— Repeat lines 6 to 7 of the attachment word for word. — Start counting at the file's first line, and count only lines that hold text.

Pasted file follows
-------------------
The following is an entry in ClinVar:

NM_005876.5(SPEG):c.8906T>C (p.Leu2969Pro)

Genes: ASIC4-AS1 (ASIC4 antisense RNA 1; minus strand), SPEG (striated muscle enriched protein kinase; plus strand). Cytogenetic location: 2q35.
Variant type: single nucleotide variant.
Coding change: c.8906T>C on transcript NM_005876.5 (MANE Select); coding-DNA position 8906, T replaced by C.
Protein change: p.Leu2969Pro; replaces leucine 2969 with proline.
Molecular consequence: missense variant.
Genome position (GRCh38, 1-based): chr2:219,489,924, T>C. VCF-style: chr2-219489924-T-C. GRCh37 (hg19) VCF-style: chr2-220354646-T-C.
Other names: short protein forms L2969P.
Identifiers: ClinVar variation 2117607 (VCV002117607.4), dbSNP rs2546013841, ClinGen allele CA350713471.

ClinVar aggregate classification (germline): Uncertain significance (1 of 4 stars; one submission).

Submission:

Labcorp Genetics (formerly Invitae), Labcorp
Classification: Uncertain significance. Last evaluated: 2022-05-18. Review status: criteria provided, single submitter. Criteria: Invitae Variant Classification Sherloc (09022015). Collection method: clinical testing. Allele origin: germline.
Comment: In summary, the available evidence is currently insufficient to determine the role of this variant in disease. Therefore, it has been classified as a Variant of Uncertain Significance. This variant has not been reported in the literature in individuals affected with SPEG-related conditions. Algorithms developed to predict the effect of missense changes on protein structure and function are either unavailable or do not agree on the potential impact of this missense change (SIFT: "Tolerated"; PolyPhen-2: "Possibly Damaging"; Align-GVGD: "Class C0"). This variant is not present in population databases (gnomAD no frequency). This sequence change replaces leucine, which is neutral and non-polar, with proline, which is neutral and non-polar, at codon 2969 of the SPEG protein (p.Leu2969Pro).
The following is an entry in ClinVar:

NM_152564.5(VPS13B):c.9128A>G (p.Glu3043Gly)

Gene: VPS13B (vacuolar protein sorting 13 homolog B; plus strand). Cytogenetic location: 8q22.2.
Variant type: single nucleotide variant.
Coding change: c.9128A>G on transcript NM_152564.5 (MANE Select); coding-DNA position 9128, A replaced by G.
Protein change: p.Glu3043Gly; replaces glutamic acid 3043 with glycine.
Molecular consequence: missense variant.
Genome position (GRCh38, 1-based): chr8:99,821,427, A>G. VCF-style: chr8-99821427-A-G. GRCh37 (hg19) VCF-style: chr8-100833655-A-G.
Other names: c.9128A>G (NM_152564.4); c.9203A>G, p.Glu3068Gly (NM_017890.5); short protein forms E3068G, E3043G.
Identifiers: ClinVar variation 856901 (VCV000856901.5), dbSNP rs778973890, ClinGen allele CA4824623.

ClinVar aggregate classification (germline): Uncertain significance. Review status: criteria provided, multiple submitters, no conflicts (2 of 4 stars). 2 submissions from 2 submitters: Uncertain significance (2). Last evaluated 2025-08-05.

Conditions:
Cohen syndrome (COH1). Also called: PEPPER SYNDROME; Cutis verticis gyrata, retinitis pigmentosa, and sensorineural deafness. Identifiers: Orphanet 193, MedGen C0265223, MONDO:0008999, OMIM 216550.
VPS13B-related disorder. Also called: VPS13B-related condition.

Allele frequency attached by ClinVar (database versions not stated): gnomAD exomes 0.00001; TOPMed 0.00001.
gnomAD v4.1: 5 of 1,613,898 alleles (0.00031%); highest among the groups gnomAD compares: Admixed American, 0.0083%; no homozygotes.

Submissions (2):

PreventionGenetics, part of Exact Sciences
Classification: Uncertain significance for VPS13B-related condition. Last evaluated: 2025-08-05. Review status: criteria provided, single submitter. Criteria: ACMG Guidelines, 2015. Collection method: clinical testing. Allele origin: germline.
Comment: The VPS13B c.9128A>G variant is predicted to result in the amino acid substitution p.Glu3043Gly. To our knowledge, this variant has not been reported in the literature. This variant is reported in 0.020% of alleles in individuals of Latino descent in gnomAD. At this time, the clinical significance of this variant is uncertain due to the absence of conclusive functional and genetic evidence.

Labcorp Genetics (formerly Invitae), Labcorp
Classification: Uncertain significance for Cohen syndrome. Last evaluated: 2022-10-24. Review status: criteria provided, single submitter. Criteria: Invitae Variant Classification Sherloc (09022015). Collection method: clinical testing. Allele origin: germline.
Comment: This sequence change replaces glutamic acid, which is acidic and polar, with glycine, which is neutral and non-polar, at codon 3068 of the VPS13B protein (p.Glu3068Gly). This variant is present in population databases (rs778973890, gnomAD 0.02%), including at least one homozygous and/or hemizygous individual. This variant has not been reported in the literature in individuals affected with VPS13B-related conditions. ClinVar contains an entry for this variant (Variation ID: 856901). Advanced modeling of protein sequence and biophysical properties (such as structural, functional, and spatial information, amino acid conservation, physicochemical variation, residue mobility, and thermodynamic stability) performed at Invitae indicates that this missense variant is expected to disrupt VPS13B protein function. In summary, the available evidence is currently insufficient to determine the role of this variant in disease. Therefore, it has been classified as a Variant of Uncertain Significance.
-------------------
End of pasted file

Protein change: p.Leu2969Pro; replaces leucine 2969 with proline.
Molecular consequence: missense variant.